-V [ --version ]           show version
  -d [ --duration ] arg (=1) duration in days
  -n [ --name ] arg          workspace name
  -F [ --filesystem ] arg    filesystem
  -r [ --reminder ] arg      reminder to be sent n days before expiration
  -m [ --mailaddress ] arg   mailaddress to send reminder to (works only with mails)
  -x [ --extension ]         extend workspace
  -u [ --username ] arg      username
  -g [ --group ]             group workspace
  -c [ --comment ] arg       comment

Name of a workspace

The workspace name should help you to remember the experiment and data stored here. It has to be unique on a certain filesystem. On the other hand it is possible to use the very same name for workspaces on different filesystems.

The simple way to allocate a workspace is calling ws_allocate command with two arguments, where the first specifies the workspace name and the second the duration. This allocates a workspace on the default filesystem with no e-mail reminder.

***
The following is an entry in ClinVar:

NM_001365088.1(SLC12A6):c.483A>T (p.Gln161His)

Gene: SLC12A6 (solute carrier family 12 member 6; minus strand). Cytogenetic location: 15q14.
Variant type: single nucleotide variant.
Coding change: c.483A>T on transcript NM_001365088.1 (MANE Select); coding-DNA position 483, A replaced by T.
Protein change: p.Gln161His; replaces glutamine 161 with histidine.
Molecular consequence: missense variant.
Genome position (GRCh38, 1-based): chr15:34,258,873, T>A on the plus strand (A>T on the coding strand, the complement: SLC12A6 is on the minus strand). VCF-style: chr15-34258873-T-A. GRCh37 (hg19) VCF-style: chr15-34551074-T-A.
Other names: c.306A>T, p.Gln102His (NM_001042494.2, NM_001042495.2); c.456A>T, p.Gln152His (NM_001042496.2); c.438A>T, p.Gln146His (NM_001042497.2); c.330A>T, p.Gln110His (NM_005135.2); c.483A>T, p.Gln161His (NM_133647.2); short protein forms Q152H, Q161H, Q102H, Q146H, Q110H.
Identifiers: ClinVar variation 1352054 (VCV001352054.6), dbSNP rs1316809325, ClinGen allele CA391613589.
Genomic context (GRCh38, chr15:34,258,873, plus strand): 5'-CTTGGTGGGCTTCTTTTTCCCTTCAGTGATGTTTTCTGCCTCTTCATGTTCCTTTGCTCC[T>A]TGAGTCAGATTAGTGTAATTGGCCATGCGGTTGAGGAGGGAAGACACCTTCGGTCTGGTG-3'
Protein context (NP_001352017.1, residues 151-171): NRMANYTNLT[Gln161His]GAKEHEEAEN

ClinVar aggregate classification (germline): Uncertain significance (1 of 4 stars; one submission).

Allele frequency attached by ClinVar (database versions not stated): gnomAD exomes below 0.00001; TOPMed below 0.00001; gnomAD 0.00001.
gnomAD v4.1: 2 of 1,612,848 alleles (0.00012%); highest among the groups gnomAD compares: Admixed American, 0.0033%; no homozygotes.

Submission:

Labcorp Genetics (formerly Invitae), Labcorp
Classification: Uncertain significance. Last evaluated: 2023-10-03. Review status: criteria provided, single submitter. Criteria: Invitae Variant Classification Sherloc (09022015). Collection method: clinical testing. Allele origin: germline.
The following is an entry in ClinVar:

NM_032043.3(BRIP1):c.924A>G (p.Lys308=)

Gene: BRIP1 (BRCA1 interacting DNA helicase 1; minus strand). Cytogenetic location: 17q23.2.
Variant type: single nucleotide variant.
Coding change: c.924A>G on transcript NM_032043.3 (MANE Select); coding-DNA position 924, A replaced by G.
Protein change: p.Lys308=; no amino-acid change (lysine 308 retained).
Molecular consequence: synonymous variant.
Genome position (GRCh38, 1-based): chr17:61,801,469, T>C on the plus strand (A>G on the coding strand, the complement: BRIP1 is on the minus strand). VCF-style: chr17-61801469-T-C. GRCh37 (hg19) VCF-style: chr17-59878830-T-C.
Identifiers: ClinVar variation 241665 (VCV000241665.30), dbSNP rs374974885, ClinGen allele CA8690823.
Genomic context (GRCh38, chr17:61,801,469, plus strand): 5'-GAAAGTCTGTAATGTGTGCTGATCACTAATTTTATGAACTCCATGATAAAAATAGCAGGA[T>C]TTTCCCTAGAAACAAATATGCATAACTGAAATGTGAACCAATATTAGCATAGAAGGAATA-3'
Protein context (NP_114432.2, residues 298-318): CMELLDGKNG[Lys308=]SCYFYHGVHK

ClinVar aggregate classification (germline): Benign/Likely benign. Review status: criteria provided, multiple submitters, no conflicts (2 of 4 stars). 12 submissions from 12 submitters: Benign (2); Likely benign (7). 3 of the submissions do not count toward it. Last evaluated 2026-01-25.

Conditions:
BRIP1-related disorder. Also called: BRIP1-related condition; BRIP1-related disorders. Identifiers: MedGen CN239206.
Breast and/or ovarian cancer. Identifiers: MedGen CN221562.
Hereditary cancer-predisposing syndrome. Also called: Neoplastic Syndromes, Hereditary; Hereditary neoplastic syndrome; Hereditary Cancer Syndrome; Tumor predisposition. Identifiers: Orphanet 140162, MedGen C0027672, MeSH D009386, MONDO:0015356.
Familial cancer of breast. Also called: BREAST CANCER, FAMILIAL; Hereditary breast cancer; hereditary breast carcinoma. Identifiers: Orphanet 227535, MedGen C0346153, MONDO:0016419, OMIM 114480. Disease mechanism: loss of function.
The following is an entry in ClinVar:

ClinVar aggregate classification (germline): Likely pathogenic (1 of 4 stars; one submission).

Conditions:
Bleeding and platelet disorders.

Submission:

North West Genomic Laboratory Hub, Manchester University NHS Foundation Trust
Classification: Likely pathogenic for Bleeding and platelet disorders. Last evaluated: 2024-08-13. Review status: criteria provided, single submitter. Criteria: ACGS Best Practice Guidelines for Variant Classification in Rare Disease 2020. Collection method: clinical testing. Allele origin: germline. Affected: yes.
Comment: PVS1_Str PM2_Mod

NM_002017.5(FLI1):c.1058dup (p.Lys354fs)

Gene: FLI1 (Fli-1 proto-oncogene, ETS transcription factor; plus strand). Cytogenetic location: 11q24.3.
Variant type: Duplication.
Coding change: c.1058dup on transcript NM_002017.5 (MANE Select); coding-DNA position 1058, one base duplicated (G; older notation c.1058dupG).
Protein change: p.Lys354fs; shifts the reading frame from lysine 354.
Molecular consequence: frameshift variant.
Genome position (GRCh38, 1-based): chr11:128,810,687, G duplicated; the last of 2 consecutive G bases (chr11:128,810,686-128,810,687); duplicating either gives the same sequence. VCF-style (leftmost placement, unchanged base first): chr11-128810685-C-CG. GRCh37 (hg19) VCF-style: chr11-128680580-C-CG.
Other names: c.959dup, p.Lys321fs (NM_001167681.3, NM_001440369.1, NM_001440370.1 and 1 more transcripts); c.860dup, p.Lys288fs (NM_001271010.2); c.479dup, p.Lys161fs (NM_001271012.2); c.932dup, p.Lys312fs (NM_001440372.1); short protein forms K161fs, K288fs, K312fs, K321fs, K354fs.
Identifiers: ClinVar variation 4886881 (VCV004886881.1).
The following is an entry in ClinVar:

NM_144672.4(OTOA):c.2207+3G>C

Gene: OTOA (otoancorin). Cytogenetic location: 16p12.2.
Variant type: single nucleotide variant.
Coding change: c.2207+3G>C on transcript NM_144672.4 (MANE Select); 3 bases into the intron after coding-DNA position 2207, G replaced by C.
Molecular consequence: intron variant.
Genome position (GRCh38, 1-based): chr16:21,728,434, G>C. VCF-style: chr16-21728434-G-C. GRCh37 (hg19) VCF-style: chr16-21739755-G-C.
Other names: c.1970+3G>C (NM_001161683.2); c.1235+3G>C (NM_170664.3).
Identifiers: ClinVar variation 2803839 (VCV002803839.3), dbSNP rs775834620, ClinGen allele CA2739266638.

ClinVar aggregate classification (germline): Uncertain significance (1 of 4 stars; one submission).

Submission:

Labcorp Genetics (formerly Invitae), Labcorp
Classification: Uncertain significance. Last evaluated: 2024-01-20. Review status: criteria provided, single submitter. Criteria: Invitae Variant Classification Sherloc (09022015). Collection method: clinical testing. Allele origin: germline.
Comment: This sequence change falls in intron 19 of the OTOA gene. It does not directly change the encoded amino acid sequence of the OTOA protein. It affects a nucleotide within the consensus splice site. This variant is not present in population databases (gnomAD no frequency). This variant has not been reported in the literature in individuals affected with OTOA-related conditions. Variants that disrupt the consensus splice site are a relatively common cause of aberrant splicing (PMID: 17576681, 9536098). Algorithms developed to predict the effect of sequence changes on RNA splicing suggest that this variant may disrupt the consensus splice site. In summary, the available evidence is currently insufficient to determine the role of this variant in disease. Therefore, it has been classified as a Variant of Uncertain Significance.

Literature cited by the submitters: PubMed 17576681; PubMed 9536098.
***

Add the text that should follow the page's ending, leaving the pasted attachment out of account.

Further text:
marie@login$ ws_allocate test-workspace 90
Info: creating workspace.
remaining extensions  : 10
remaining time in days: 90

In order to allocate a workspace on a non-default filesystem, the option --filesystem <filesystem> is required.

marie@login$ ws_allocate --filesystem walrus test-workspace 99
Info: creating workspace.
remaining extensions  : 2
remaining time in days: 99

This command will create a workspace with the name test-workspace on the /horse filesystem (default) with a duration of 99 days and send an e-mail reminder. The e-mail reminder will be sent every day starting 7 days prior to expiration. We strongly recommend setting this e-mail reminder.

marie@login$ ws_allocate --reminder 7 --mailaddress test-workspace 99
Info: creating workspace.
remaining extensions  : 10
remaining time in days: 99

Please refer to the section Cooperative Usage for group workspaces.

Extension of a Workspace

The lifetime of a workspace is finite and different filesystems (storage systems) have different maximum durations. The life time of a workspace can be adjusted multiple times, depending on the filesystem. You can find the concrete values in the section settings for workspaces.

Use the command ws_extend [-F filesystem] workspace days to extend your workspace:

marie@login$ ws_extend -F scratch test-workspace 100
Info: extending workspace.
remaining extensions  : 1
remaining time in days: 100

E-mail reminder settings are retained. I.e., previously set e-mail alerts apply to the extended workspace, too.